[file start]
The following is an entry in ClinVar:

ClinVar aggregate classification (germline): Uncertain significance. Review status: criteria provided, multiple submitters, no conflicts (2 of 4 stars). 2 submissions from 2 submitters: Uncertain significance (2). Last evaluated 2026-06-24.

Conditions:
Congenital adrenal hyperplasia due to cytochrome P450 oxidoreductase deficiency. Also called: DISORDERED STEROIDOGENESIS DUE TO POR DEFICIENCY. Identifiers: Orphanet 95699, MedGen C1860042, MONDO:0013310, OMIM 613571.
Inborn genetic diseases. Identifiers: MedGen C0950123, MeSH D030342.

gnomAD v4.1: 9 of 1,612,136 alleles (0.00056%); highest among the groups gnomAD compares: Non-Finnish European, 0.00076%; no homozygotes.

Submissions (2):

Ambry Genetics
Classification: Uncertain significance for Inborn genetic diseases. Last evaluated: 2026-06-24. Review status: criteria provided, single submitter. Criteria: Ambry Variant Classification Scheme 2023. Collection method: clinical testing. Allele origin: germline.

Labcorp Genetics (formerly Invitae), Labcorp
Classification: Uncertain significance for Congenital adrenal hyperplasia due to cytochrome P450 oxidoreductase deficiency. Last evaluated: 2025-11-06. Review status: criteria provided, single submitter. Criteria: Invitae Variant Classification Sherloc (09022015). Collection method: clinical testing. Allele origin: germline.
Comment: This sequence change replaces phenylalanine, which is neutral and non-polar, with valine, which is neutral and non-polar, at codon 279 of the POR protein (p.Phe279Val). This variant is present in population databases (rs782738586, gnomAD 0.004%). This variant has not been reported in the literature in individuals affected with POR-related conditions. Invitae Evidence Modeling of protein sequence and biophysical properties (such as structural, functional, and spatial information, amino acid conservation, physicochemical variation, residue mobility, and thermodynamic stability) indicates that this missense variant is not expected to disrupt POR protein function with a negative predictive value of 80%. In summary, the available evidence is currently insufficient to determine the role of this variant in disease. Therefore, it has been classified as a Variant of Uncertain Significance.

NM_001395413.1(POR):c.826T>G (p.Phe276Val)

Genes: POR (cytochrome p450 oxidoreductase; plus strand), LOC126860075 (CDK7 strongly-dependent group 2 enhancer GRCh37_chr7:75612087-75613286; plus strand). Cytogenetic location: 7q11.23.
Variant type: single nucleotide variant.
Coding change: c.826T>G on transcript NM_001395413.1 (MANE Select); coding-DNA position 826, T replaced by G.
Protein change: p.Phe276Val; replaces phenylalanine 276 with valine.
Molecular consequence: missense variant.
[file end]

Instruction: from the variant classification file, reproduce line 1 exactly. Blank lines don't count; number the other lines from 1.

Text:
The following is an entry in ClinVar: